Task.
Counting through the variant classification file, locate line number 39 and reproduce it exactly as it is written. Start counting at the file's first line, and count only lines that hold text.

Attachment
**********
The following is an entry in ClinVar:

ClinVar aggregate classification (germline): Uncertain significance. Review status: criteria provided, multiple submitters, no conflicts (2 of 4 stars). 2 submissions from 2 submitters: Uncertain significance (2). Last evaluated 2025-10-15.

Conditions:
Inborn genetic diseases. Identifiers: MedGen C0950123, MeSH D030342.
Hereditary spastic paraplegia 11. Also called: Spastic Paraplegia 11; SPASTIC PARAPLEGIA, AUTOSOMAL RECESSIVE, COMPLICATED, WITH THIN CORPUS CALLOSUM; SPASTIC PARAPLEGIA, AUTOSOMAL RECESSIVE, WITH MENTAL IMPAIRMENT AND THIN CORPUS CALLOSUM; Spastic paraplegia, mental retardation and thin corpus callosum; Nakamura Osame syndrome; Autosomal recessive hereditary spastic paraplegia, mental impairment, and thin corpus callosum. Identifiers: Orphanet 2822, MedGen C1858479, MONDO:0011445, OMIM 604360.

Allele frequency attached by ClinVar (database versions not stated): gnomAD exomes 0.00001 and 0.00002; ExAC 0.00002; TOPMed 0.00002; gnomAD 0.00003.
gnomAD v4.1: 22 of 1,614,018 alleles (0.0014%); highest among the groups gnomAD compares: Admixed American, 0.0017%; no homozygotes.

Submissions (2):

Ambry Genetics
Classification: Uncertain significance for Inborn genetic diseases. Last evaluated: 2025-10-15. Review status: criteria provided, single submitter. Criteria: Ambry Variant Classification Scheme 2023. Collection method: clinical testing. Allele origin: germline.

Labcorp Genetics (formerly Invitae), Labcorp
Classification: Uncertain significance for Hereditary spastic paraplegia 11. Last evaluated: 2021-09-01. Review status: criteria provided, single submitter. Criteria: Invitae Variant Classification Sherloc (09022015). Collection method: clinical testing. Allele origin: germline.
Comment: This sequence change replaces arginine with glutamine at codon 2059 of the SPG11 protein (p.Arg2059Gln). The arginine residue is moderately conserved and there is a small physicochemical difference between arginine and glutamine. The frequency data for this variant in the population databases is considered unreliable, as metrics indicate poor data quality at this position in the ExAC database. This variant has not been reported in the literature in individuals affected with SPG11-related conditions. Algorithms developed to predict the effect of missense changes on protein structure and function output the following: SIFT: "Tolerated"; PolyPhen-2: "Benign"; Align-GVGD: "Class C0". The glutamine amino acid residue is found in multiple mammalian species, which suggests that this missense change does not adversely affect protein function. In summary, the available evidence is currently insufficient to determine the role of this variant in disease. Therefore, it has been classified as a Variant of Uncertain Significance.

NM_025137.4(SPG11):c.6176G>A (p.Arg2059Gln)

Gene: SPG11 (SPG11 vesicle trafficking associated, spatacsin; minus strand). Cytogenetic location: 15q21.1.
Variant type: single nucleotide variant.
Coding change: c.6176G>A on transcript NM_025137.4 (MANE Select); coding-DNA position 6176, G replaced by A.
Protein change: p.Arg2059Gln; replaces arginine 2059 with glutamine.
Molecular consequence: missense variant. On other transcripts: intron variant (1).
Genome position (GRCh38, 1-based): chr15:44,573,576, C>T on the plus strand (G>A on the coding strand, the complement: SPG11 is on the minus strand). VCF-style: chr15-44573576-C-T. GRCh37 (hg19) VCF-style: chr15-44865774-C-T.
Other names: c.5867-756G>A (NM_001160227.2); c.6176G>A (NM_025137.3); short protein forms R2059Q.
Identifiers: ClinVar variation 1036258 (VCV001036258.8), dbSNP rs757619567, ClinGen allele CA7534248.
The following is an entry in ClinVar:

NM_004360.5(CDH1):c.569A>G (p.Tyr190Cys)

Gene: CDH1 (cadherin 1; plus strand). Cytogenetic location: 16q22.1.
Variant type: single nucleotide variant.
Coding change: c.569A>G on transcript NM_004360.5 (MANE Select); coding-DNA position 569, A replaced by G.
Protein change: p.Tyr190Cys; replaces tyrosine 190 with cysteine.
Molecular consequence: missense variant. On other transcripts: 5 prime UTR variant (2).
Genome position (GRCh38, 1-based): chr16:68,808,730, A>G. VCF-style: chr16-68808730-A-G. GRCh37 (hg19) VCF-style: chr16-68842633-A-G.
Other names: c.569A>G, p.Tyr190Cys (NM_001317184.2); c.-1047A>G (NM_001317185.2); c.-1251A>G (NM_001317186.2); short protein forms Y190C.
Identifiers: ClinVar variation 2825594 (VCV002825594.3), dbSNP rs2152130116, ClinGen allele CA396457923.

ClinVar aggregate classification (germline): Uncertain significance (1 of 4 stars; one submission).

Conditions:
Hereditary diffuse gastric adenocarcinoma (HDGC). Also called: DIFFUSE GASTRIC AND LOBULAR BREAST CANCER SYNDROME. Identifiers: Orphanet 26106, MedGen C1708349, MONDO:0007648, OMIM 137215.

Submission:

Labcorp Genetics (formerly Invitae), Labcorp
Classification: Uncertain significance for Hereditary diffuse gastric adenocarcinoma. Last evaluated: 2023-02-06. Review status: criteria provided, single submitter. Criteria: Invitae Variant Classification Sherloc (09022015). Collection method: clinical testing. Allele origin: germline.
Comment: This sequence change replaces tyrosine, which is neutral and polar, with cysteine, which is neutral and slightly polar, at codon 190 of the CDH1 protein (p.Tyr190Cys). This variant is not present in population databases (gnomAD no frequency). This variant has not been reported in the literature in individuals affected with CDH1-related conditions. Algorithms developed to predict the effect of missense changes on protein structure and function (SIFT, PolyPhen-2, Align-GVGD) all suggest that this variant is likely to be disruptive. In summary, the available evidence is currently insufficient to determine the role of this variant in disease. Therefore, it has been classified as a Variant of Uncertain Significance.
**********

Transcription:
Comment: This sequence change replaces tyrosine, which is neutral and polar, with cysteine, which is neutral and slightly polar, at codon 190 of the CDH1 protein (p.Tyr190Cys). This variant is not present in population databases (gnomAD no frequency). This variant has not been reported in the literature in individuals affected with CDH1-related conditions. Algorithms developed to predict the effect of missense changes on protein structure and function (SIFT, PolyPhen-2, Align-GVGD) all suggest that this variant is likely to be disruptive. In summary, the available evidence is currently insufficient to determine the role of this variant in disease. Therefore, it has been classified as a Variant of Uncertain Significance.